One cannot rule them all: Are bacterial toxins-antitoxins druggable?
Bottom Line: The result is a cessation of cell growth or even death.Appropriate fragments could disrupt the T:A interfaces leading to the release of the targeted TA pair.Possible ways of delivery and formulation of Tas are also discussed.
Affiliation: Centro de Investigaciones Biológicas, Consejo Superior de Investigaciones Científicas, Ramiro de Maeztu, 9, 28006-Madrid, Spain.Show MeSH
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Mentions: Alternatively to traditional high-throughput screening of libraries, fragment-based methods for drug discovery (Erlanson, McDowell and O’Brien 2004) has emerged as a stunning approach and mainstream for the discovery of new drugs within most pharmaceutical companies and many academic groups (Fig. 4). Comparison of putative candidates for novel drugs indicated that drugs derived from fragment-based screens could uncover novel compounds with more drug-like properties than those derived from more conventional drug discovery techniques. The search of these fragments is driven by the Rule of Three: molecular mass <300 Da, the number of hydrogen bond donors and acceptors each ≤3 and the clogP ≤3 (Congreve et al., 2003). The fragment-based lead discovery deals with low molecular mass and low affinity molecules, so that later on they can be optimized into drug leads (Park, Mann and Li 2013). This fragment-based approach has been very successful since it has allowed the marketing of a drug, vemurafenib (a drug for metastatic melanoma), in only six years (Baker 2013). In addition, several groups in the UK have joined to develop the 3D Fragment Consortium (http://www.3DFrag.org) devoted to the building of a shared library (500–3000 fragments) with enhanced three dimensionality of compounds that seem to be more advantageous than the traditional approach.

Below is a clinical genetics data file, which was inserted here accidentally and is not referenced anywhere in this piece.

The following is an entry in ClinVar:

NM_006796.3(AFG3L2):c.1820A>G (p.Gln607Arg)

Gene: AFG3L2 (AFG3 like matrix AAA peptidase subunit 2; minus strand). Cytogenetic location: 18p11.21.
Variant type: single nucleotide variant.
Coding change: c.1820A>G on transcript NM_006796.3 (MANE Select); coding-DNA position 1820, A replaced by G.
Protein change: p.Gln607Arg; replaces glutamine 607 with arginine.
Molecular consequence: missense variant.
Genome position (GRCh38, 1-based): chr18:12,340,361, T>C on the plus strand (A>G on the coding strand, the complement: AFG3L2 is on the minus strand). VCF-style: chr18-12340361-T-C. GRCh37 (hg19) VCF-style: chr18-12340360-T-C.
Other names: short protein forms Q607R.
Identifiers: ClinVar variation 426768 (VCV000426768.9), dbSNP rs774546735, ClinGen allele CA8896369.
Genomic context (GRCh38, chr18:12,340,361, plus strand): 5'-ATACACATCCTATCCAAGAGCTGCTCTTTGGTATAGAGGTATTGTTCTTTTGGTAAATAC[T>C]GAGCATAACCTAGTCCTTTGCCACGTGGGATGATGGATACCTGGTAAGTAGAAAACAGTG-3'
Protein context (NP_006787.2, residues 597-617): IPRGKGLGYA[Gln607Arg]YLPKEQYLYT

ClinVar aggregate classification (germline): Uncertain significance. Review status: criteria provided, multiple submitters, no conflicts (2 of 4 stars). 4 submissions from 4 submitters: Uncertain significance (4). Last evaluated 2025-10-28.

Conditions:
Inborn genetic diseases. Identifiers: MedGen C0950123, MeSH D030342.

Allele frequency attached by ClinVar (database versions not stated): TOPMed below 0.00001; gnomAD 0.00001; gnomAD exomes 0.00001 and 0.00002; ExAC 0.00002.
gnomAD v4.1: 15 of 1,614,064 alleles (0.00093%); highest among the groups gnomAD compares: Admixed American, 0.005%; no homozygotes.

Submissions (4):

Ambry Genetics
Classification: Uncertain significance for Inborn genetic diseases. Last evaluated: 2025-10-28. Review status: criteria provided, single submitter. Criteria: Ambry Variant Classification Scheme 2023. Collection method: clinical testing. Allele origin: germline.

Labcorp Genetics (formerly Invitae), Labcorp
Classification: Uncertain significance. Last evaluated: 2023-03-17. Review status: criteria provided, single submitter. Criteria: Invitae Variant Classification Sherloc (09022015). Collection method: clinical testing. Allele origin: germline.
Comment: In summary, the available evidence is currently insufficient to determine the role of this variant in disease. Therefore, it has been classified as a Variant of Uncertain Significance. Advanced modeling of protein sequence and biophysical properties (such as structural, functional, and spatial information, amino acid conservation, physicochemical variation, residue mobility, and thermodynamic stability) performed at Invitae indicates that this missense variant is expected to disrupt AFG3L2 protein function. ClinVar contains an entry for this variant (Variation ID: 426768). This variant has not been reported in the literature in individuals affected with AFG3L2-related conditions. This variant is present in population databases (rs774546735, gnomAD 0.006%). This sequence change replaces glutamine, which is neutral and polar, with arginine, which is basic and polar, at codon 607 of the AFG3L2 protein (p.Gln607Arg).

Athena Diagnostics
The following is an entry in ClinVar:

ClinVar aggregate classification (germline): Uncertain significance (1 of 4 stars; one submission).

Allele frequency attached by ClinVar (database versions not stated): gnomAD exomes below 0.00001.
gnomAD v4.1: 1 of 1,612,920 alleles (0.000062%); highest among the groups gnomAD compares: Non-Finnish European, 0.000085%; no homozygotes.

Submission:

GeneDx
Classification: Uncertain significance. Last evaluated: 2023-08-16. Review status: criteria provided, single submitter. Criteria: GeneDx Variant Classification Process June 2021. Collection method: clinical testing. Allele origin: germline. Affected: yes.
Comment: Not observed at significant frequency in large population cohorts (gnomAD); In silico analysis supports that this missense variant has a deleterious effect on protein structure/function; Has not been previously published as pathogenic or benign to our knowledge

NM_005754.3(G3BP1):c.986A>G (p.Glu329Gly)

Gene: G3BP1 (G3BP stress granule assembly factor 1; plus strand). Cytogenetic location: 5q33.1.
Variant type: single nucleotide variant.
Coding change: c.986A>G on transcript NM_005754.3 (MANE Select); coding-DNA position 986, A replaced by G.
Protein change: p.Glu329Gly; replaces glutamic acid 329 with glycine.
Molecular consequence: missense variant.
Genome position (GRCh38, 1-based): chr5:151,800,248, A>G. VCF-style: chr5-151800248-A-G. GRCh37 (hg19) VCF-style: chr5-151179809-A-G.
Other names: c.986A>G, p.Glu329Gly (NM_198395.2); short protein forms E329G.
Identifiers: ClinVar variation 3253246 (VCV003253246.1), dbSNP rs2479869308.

Affiliation: Centro de Investigaciones Biológicas, Consejo Superior de Investigaciones Científicas, Ramiro de Maeztu, 9, 28006-Madrid, Spain.